What if you woke up from anesthesia and discovered that you were being given a pelvic exam by a doctor or intern in training? How would you feel if you knew you were being given an exam that required examing/probing your genitals and that a medical student had given you a pelvic exam without permission? In the majority of the United States it is legal for medical providers (usually medical students) to go into an operating room, and without a patient’s consent, perform a pelvic exam. However, most patients don’t know this happened to them.
Dr. Shawn Barnes spoke out in 2012 when she was a medical student and she later testified to change the laws in Hawaii about being required to perform pelvic exams on unconscious patients who hadn’t given explicit consent. Barnes says that patients signed forms written in vague terms that stated a medical student may be “involved” in their care. However, the forms didn’t alert patients that the care they received could include an internal exam while they’re under anesthesia.
Dr. Phebe Friesen states “Countries and states that have banned this practice have not been limited in their ability to effectively train medical students. There are other ways to teach that do not require a pelvic exam being performed on a patient that has not given consent and often doesn’t even know what has happened while they were under anesthesia.”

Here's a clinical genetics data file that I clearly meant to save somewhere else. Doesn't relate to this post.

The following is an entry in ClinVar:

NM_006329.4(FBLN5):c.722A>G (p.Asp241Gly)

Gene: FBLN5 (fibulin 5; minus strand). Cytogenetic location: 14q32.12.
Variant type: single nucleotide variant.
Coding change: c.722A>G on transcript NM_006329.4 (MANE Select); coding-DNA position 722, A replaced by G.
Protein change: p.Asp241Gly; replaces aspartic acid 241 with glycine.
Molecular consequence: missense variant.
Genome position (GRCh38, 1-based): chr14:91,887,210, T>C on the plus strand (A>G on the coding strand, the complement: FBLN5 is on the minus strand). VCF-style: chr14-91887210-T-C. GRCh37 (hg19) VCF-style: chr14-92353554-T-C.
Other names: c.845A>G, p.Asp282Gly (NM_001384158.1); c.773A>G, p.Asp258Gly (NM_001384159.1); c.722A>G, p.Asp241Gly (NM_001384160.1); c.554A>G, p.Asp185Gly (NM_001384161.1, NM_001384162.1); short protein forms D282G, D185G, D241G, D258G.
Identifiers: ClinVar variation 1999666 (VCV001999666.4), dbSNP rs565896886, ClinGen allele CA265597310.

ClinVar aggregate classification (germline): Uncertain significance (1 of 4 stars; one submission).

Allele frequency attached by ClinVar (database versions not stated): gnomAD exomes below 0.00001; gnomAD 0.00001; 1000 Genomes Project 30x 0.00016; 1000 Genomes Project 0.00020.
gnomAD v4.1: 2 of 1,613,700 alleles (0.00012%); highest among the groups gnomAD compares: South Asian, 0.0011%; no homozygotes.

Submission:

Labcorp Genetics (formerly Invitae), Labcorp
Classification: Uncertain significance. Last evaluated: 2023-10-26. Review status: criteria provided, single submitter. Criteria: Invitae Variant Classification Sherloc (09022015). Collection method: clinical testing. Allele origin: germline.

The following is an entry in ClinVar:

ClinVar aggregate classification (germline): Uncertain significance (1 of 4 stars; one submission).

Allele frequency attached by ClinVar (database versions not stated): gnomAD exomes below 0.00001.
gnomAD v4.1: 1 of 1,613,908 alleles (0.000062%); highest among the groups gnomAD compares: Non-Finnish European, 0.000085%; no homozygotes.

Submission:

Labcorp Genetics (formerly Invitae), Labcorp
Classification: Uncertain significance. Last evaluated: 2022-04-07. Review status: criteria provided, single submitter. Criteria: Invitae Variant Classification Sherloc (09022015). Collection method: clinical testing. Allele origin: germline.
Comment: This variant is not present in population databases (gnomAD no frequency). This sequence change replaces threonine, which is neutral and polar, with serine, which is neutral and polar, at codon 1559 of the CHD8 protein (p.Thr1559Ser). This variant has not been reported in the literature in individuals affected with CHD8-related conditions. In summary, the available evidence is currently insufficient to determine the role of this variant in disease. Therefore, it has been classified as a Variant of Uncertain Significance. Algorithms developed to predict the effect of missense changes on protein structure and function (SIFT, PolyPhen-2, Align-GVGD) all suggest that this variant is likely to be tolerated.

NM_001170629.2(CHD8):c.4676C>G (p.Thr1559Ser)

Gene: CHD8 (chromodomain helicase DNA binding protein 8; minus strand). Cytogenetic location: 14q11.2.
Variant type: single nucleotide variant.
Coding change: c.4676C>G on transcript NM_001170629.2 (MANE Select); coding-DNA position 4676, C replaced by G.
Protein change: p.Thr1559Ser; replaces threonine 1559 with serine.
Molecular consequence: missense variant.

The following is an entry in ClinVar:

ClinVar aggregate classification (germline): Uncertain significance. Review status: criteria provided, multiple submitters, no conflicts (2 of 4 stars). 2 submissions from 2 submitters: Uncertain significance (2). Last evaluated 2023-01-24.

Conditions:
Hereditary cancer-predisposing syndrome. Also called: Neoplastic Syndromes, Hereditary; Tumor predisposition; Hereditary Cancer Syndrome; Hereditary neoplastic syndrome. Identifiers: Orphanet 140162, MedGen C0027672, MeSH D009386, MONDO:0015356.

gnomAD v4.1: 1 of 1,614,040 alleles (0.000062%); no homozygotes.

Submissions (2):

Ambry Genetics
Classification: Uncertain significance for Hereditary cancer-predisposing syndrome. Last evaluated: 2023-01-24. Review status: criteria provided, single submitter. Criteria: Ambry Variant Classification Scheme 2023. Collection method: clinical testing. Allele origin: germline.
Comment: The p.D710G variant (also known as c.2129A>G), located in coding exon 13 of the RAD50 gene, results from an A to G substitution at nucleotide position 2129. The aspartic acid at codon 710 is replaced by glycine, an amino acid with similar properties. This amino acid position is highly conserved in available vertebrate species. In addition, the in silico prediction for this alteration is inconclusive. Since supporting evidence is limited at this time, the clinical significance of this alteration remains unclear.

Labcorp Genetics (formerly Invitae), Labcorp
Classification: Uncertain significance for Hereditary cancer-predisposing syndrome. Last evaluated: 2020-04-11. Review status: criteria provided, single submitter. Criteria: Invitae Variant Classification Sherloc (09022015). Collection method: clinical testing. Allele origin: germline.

It is illegal to perform a pelvic exam without consent in the following states:
- New York
Pending: Minnesota, Massachusetts
Aside from pelvic exams, many of these states also ban rectal and prostate exams while under anesthesia. So how should you protect yourself? Look at what you’re signing at the hospital and ask if it might include a pelvic or similar exam. If your state does not ban these exams, you can always talk to the doctor or hospital and ask that they not perform any additional exams on you while under anesthesia. Doctors and hospitals will often comply even if the law is on their side.